Organization

How to Organize Your Fridge So Food Stays Fresh Through the Holidays and Beyond

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If you’re about to tackle your Christmas food shop, you may be wondering how all that fresh produce, meat, seafood, and cheese is actually going to fit into your fridge. 

Aside from making things virtually impossible to find, stuffing your fridge full of food in an unorganized manner and in incorrect zones can actually cause it to spoil faster, meaning that cream for your famous Pavlova may not even make it to Christmas Day.

From where to store the milk to make sure it remains fresh, to where to keep the fruit and veggies to keep them crisper for longer, leading nutritionist, Dr. Joanna McMillan shares some practical tips and tricks on where to store certain things to help eliminate fridge chaos this Christmas and beyond.

Christmas Food Storage Tips

  • A well organized fridge will not only minimize food waste but save you money! The upper shelves will be slightly warmer so, ready to eat foods such as dips, cheese, and yogurt should live here.
  • The door of the fridge experiences the greatest temperature fluctuations, particularly when the fridge door is being opened and closed frequently during the festive season. Store the most stable items here including mustards, chutneys, and sauces.
  • Keep any Christmas leftovers in ready-to-go containers so it’s easy to make a quick snack.
  • Ensure you keep cooked seafood separate from raw seafood and meat to prevent any cross-contamination.
  • Store raw meat and fish in sealed containers on the bottom shelf of the fridge. This ensures that if there are any leaked juices, they won’t contaminate other items in the fridge.
  • Store your fruit and veggies in the crisper as this helps to extend shelf life.
  • Store your Christmas ham in a ham bag and only slice off small amounts at one time — it will keep for longer unsliced.
  • Berries, grapes, citrus fruit, and apples are usually all ready to eat when you purchase them so they should go straight into the crisper.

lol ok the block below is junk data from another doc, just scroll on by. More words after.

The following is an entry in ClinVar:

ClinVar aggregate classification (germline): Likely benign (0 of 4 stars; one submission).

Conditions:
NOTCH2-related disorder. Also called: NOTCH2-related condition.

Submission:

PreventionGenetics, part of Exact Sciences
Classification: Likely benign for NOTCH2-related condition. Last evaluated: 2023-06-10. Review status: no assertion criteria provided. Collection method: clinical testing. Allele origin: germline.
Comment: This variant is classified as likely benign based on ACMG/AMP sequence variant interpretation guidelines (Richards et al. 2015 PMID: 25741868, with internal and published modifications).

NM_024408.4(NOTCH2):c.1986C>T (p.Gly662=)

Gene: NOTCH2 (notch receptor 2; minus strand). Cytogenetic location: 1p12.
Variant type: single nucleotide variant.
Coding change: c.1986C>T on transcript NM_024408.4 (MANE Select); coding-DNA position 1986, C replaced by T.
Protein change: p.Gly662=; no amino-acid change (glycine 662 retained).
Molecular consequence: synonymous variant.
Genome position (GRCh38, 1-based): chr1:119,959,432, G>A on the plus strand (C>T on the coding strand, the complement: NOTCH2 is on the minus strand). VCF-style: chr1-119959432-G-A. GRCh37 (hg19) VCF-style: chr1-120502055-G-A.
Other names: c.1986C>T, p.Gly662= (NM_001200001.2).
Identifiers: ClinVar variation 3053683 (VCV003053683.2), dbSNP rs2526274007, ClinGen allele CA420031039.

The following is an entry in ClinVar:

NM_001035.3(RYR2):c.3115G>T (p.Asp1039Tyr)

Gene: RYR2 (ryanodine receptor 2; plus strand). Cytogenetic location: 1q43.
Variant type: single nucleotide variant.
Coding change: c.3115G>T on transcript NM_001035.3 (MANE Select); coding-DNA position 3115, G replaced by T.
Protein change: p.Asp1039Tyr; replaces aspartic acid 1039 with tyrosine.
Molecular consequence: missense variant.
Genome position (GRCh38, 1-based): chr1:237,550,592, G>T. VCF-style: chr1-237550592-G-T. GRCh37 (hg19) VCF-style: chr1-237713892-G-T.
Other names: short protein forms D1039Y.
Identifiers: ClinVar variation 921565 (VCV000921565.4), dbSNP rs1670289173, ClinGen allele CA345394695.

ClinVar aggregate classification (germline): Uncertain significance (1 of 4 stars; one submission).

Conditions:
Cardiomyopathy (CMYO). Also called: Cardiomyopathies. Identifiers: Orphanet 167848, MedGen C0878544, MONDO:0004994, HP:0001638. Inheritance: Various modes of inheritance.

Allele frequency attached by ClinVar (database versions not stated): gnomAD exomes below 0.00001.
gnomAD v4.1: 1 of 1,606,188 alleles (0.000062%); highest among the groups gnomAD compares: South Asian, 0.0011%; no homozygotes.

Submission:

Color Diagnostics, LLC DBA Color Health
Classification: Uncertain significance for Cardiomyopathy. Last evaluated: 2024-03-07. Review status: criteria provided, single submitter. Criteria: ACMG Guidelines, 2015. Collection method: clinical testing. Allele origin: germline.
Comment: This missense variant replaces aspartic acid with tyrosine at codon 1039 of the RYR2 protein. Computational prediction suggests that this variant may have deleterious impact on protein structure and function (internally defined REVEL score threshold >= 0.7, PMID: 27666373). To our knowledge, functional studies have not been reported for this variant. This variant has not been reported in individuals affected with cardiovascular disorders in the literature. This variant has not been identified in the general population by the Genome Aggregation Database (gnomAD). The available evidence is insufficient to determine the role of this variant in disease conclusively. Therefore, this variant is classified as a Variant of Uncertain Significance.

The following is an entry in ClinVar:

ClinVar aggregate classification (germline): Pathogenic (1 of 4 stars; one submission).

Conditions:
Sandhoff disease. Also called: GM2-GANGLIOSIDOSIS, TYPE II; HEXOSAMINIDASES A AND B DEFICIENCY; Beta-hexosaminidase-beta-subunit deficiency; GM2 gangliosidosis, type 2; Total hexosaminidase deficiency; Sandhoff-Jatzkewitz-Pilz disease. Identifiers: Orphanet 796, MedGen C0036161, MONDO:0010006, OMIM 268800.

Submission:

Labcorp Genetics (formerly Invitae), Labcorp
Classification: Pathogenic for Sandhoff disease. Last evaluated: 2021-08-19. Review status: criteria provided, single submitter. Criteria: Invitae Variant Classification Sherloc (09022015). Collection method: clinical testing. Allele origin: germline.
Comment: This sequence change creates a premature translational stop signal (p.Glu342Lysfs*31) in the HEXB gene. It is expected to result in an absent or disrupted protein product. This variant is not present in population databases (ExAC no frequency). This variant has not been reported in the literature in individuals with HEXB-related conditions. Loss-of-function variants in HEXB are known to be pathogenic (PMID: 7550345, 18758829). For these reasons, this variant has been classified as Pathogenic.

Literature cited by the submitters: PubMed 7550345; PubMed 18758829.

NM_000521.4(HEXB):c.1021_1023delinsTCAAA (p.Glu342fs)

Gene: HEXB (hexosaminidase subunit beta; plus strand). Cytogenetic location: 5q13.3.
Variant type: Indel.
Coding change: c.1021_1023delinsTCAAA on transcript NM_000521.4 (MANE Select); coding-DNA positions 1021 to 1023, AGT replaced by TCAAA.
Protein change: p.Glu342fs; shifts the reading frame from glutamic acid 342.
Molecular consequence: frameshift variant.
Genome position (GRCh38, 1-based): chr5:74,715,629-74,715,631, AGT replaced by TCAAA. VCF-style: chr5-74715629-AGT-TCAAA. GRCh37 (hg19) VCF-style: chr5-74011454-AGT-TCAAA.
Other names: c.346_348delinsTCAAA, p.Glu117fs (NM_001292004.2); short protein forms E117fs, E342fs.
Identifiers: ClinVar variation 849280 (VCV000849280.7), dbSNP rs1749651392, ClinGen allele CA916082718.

Keep reading for year-round tips that will help your food last its longest.

Fridge Door

  • The door of the fridge experiences the greatest fluctuations in temperature, particularly if the fridge is open and closed frequently. Therefore, store the most stable items here including mustard, chutney, and other condiments, butter, jam, drinks, nutrition supplements, and any medications requiring refrigeration. 
  • Ensure the medications are on the top door shelf, out of reach of younger children.

Top Shelves

The upper shelves will be slightly warmer, so ready to eat foods such as cheese and yogurt should live here.

Middle Shelves

  • The middle shelves are cooler with less temperature fluctuation so keep unopened dairy here.
  • Stock up on healthy snacks for the kids and store them at child-friendly eye level. Washed berries or cut up veggies and a tub of natural yogurt work a treat!
  • Keep any leftovers in ready-to-go containers on the middle shelf.

Bottom Shelves

  • Store raw meat and fish in sealed containers on the bottom shelf of the fridge. This ensures that if there any leaked juices, they won’t contaminate other items in the fridge. Yuck!
  • Pop items with the shortest shelf life at the front of the fridge to remind you to use them before the expiration date — here, they’ll be easy to grab quickly at your next family barbecue.

Crisper Drawer

  • Store your fruit and veggies in the crisper as this helps to extend their shelf life.
  • Move the divider to suit your groceries and enable you to keep your fruit and veggies separate, as fruit gives off ethylene — a natural chemical in the plant involved in ripening the fruit — and this can cause the other produce to spoil more quickly. 
  • Berries, grapes, citrus fruit and apples are all ready to eat when you purchase them so they should go straight into the crisper.
  • Let unripe fruits (mangos, pears, avocado, stone fruit, and tomatoes) ripen on the bench-top before they’re stored in the crisper.

Cheese Tips

Remove cheese from plastic wrap, rewrap in baking paper, and store together in a container. Plastic makes the cheese “sweat” and the plastic can leech unwanted chemicals into the cheese.

Soft cheese such as feta, ricotta, cream cheese, and cottage cheese are best left in their original containers, as these fresh cheeses have a shorter shelf life and need to be used up more quickly.

This article originally appeared on our sister site, Homes to Love.

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